100 Myspaces: That’s A Dream
Lil B – “My Life’s A Dream”
Lil B – “Shoot The Bitch Bra”
Lil B – “Time“
from FREE MUSIC PAGES (Myspace, 2009)
It turns out Lil B’s “My Baby” wasn’t an isolated instance of lunacy but just one small part of a grand experiment. The 19 year old Pack frontman currently maintains 114 myspace pages (not accounting for the “SECRETE” [sp] pages he hints at in blog posts) all launched over roughly the last eight months and each showcasing five or six original songs and freestyles. He calls them “NOVELTY PAGES”, but that’s a disservice to the music within. The pages are numbered chronologically and listening to them in order is like reading an abandoned space journal, a slow descent into madness. Except it’s the good kind of madness.
On the earliest ones he was rapping regular over hit instrumentals and beats that could have been out takes from The Pack’s major label album. The songs have actual hooks, the lyrics about girls and partying. But as time goes on he gets progressively looser with it. The beats get faster and more adventurous, the fidelity lower. He starts to abandon traditional rhymes completely around the page #60, veering towards some sort of spoken word hybrid. By the late 90s he shouting on Chicago juke records and mumbling about shooting bitches in the bra over distorted as all fuck house. In the hundreds he’s rambling about eating with monkeys in space and having flashbacks to the East Bay Vivarium where he was moved to lie about having a pet iguana in a poetry contest. Sometimes he’s singing, sometimes he’s half rapping, sometimes just talking. Always he sounds just a little gone, but mostly joyous even in dark moments. The cynic could chalk this oddness up to trend hopping, a natural outgrowth of the cool-to-be-different Kanye/Wayne era. The realist might say drugs. It may be a little bit of both, but a third factor looms apparent on B’s suddenly immense catalog.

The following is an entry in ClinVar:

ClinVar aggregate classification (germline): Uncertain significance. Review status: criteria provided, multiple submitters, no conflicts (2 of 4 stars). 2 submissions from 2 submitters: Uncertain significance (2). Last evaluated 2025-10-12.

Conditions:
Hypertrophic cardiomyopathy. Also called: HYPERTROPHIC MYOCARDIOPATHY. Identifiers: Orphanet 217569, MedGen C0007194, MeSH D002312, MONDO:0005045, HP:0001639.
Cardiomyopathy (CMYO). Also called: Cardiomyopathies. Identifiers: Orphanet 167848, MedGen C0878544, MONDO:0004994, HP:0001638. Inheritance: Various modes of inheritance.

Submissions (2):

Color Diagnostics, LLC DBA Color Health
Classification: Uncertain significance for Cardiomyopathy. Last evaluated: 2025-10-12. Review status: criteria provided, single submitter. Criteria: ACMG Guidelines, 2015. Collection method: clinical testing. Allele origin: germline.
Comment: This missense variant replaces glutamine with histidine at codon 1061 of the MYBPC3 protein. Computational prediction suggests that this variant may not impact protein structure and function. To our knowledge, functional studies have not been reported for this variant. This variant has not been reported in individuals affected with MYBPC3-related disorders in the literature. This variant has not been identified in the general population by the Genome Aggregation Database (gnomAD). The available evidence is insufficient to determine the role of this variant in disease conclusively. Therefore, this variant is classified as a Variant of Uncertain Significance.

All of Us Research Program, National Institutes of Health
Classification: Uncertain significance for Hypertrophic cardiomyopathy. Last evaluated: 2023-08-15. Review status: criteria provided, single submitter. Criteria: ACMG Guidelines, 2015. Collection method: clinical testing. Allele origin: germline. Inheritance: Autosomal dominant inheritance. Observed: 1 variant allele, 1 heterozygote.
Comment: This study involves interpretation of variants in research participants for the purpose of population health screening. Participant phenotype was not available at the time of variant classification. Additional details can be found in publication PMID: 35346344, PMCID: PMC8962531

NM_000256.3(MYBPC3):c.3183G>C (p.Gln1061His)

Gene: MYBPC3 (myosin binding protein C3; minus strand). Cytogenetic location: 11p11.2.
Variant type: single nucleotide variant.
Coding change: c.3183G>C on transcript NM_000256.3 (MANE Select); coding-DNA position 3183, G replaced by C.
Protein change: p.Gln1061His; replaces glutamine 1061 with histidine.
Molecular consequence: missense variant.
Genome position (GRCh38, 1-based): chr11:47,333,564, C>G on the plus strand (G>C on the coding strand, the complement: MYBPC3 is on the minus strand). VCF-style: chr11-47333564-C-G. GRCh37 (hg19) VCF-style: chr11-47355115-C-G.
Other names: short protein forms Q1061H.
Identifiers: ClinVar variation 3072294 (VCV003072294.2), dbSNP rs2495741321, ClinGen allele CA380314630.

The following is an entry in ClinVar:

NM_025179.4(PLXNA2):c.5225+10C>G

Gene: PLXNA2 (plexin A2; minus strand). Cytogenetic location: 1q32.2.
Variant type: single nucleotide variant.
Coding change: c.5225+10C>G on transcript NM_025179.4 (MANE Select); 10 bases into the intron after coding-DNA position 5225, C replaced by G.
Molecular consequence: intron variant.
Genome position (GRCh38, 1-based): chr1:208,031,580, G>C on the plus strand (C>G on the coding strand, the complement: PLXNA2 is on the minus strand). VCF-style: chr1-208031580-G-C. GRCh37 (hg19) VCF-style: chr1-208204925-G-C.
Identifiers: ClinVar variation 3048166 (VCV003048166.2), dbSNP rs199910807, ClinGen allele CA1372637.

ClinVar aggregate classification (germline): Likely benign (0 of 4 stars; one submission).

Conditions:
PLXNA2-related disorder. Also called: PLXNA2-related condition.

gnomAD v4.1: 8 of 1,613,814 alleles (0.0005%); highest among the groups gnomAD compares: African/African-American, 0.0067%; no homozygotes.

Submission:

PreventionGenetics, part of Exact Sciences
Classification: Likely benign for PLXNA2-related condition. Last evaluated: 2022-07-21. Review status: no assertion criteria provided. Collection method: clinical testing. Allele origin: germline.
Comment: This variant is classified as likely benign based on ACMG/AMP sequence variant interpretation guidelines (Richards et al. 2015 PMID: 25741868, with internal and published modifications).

“When you’re on the internet time speeds up.” It almost sounds like a mission statement when B gargles these words on “Time”. Keeping up with internet time can make addicts and destroy lives. Users demand information at a speed that most humans cannot create. Humans consume information at a pace that they can’t possibly process. But while the internet can lock your body it can’t trap your mind. Lil B has played the constraints of speed to his advantage, splattering his psyche all over myspace. The quickest way to produce the continuous music that web culture demands is to dodge any and all conventional construction and just say the first thing that comes to mind. His experiments are simply borne out of necessity. (Imagine if every teenage social network fiend simply channeled all of their omg energy into producing and sharing something creative.)
Quality control suffers, of course, but that’s a small price to pay for the immediate honesty of these records. It’s this honesty that puts Lil B’s current output closer to first generation post-rap bug outs like J. Beez Wit The Remedy and Spiral Walls Containing Autumns Of Light than Kanye’s ego stroking or Wayne’s celebrity freefall. It’s not just about making the exit, but embracing the personal and creative transcendence that comes with it.